In praise of limestone: Country diary 50 years ago
Originally published in the Guardian on 21 August 1967
LAKE DISTRICT: If you live in the Lake District it is a good thing sometimes to get away from the wet, almost steamy valleys – so overgrown in August – to the hard, colourless limestone scars which edge its southern limits. “Colourless,” is not quite a fair description because up on the tops of the ridges where the bare limestone breaks through and only hazel and yew really thrive, there are paths bordered with pink centaury now and where patches of scarlet pimpernel and purple autumn gentians are open to the sun. A blue sky and sun over these are lively indeed and here, too, are quite different butterflies and birds as well as other creatures, small and large, from those in the central Lake District.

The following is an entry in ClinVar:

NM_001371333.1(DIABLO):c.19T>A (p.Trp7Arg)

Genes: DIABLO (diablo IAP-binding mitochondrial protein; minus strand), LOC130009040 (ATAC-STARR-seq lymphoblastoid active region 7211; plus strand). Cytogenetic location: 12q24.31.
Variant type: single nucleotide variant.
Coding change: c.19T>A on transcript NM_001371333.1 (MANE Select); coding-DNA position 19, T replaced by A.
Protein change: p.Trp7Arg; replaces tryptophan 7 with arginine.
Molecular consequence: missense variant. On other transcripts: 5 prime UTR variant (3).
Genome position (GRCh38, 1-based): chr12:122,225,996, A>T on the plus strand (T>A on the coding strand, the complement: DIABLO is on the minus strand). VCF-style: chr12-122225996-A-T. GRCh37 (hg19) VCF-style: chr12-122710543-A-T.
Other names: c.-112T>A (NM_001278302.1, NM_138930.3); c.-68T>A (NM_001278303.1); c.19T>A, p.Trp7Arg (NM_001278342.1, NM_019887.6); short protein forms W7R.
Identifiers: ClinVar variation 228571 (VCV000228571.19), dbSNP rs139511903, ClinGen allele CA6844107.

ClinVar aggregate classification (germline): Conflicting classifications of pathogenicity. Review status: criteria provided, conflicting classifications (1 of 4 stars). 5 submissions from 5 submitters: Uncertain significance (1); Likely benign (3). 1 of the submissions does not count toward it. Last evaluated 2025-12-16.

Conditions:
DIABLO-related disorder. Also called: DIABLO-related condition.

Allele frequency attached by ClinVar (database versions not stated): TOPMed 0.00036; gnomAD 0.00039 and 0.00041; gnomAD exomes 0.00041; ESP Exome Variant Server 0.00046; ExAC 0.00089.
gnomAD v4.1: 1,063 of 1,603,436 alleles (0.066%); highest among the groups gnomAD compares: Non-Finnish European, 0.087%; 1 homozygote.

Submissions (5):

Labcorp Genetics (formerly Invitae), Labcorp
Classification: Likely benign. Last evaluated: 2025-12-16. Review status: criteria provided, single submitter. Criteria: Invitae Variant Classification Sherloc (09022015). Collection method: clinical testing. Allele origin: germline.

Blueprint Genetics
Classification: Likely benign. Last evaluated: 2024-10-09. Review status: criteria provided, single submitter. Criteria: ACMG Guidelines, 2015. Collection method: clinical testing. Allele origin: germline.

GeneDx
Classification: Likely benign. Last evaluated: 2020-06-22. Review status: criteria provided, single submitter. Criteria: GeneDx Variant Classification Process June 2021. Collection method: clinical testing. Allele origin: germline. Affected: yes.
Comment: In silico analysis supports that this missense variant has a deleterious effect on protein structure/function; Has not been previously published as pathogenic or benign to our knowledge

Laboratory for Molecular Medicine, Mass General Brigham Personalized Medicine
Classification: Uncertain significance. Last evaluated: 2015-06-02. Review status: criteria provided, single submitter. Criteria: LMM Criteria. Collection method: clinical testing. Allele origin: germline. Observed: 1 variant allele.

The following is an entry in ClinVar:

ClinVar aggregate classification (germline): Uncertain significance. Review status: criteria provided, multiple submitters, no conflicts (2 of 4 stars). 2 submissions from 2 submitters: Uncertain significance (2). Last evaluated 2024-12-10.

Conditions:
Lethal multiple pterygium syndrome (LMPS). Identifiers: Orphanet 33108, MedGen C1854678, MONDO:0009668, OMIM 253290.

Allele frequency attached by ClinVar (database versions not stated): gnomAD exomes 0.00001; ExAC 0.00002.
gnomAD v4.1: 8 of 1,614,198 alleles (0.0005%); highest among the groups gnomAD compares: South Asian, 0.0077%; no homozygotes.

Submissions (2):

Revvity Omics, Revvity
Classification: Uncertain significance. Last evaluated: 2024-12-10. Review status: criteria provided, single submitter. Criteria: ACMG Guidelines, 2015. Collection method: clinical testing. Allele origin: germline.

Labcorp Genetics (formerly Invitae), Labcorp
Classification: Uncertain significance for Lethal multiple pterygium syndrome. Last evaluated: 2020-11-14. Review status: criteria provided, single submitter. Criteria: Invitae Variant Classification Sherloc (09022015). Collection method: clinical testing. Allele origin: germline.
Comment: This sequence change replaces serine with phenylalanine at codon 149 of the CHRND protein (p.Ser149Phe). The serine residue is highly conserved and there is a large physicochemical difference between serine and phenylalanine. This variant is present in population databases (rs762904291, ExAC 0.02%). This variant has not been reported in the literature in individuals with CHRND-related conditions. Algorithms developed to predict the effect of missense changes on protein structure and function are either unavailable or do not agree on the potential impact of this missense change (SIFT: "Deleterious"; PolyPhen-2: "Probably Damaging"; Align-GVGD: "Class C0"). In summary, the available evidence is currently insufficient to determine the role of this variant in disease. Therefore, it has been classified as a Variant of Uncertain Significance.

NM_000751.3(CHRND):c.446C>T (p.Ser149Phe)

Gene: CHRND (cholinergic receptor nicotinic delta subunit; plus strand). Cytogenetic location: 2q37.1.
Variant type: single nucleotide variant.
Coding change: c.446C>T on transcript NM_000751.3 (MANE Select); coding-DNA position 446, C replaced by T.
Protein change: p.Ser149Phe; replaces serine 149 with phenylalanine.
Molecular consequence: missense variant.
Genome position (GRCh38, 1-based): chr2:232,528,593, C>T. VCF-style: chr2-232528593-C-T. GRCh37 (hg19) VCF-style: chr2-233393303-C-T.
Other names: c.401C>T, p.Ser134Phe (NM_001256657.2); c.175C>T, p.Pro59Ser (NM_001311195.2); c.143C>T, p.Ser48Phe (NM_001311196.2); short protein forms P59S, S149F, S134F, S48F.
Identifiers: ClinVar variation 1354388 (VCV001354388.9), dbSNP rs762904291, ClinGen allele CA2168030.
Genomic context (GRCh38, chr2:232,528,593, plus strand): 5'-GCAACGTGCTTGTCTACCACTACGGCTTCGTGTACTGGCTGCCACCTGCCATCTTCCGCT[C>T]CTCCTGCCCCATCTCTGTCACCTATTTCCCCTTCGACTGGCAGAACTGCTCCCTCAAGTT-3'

Related: A landscape worked down to its bones